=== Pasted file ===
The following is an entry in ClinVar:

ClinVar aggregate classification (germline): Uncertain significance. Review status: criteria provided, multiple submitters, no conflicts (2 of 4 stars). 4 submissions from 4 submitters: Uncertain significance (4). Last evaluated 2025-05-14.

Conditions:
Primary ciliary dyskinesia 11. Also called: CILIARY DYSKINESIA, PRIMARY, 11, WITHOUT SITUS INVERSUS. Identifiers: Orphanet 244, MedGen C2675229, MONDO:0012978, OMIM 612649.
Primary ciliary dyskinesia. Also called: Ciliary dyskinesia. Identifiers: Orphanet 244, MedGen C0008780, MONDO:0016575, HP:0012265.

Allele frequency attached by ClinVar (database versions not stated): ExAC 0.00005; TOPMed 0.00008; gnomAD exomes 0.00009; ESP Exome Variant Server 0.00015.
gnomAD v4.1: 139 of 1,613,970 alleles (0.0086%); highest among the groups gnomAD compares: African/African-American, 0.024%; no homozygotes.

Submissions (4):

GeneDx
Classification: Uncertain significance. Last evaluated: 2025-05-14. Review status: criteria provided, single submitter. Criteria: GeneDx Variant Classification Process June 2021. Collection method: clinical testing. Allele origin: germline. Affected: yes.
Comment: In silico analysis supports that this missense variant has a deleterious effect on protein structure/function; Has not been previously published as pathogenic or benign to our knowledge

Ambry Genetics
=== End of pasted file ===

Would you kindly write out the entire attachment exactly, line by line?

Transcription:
The following is an entry in ClinVar:

ClinVar aggregate classification (germline): Uncertain significance. Review status: criteria provided, multiple submitters, no conflicts (2 of 4 stars). 4 submissions from 4 submitters: Uncertain significance (4). Last evaluated 2025-05-14.

Conditions:
Primary ciliary dyskinesia 11. Also called: CILIARY DYSKINESIA, PRIMARY, 11, WITHOUT SITUS INVERSUS. Identifiers: Orphanet 244, MedGen C2675229, MONDO:0012978, OMIM 612649.
Primary ciliary dyskinesia. Also called: Ciliary dyskinesia. Identifiers: Orphanet 244, MedGen C0008780, MONDO:0016575, HP:0012265.

Allele frequency attached by ClinVar (database versions not stated): ExAC 0.00005; TOPMed 0.00008; gnomAD exomes 0.00009; ESP Exome Variant Server 0.00015.
gnomAD v4.1: 139 of 1,613,970 alleles (0.0086%); highest among the groups gnomAD compares: African/African-American, 0.024%; no homozygotes.

Submissions (4):

GeneDx
Classification: Uncertain significance. Last evaluated: 2025-05-14. Review status: criteria provided, single submitter. Criteria: GeneDx Variant Classification Process June 2021. Collection method: clinical testing. Allele origin: germline. Affected: yes.
Comment: In silico analysis supports that this missense variant has a deleterious effect on protein structure/function; Has not been previously published as pathogenic or benign to our knowledge

Ambry Genetics